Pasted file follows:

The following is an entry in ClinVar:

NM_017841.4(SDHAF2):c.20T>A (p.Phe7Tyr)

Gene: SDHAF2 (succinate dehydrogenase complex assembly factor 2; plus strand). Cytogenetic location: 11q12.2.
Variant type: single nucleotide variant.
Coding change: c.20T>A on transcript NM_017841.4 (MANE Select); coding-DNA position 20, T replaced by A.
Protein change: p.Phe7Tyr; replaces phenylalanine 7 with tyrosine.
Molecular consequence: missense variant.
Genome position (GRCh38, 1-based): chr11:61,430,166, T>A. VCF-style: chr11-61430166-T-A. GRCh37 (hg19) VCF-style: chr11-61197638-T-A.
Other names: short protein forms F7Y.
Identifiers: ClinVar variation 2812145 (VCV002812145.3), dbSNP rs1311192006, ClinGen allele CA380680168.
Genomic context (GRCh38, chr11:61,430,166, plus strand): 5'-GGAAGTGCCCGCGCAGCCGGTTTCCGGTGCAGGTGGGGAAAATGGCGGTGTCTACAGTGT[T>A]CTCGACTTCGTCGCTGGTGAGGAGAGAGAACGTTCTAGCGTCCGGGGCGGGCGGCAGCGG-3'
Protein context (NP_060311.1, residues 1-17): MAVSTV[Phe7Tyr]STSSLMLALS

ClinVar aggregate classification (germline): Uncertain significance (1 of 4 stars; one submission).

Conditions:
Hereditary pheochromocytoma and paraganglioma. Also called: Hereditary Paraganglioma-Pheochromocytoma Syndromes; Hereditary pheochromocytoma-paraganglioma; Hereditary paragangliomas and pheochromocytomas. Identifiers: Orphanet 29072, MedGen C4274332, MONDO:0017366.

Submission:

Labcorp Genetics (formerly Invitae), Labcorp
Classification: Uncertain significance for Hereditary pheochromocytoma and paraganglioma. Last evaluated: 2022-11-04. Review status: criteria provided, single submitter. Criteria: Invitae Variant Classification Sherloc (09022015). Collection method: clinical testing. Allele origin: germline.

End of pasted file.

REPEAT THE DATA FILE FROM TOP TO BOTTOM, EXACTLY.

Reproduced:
The following is an entry in ClinVar:

NM_017841.4(SDHAF2):c.20T>A (p.Phe7Tyr)

Gene: SDHAF2 (succinate dehydrogenase complex assembly factor 2; plus strand). Cytogenetic location: 11q12.2.
Variant type: single nucleotide variant.
Coding change: c.20T>A on transcript NM_017841.4 (MANE Select); coding-DNA position 20, T replaced by A.
Protein change: p.Phe7Tyr; replaces phenylalanine 7 with tyrosine.
Molecular consequence: missense variant.
Genome position (GRCh38, 1-based): chr11:61,430,166, T>A. VCF-style: chr11-61430166-T-A. GRCh37 (hg19) VCF-style: chr11-61197638-T-A.
Other names: short protein forms F7Y.
Identifiers: ClinVar variation 2812145 (VCV002812145.3), dbSNP rs1311192006, ClinGen allele CA380680168.
Genomic context (GRCh38, chr11:61,430,166, plus strand): 5'-GGAAGTGCCCGCGCAGCCGGTTTCCGGTGCAGGTGGGGAAAATGGCGGTGTCTACAGTGT[T>A]CTCGACTTCGTCGCTGGTGAGGAGAGAGAACGTTCTAGCGTCCGGGGCGGGCGGCAGCGG-3'
Protein context (NP_060311.1, residues 1-17): MAVSTV[Phe7Tyr]STSSLMLALS

ClinVar aggregate classification (germline): Uncertain significance (1 of 4 stars; one submission).

Conditions:
Hereditary pheochromocytoma and paraganglioma. Also called: Hereditary Paraganglioma-Pheochromocytoma Syndromes; Hereditary pheochromocytoma-paraganglioma; Hereditary paragangliomas and pheochromocytomas. Identifiers: Orphanet 29072, MedGen C4274332, MONDO:0017366.

Submission:

Labcorp Genetics (formerly Invitae), Labcorp
Classification: Uncertain significance for Hereditary pheochromocytoma and paraganglioma. Last evaluated: 2022-11-04. Review status: criteria provided, single submitter. Criteria: Invitae Variant Classification Sherloc (09022015). Collection method: clinical testing. Allele origin: germline.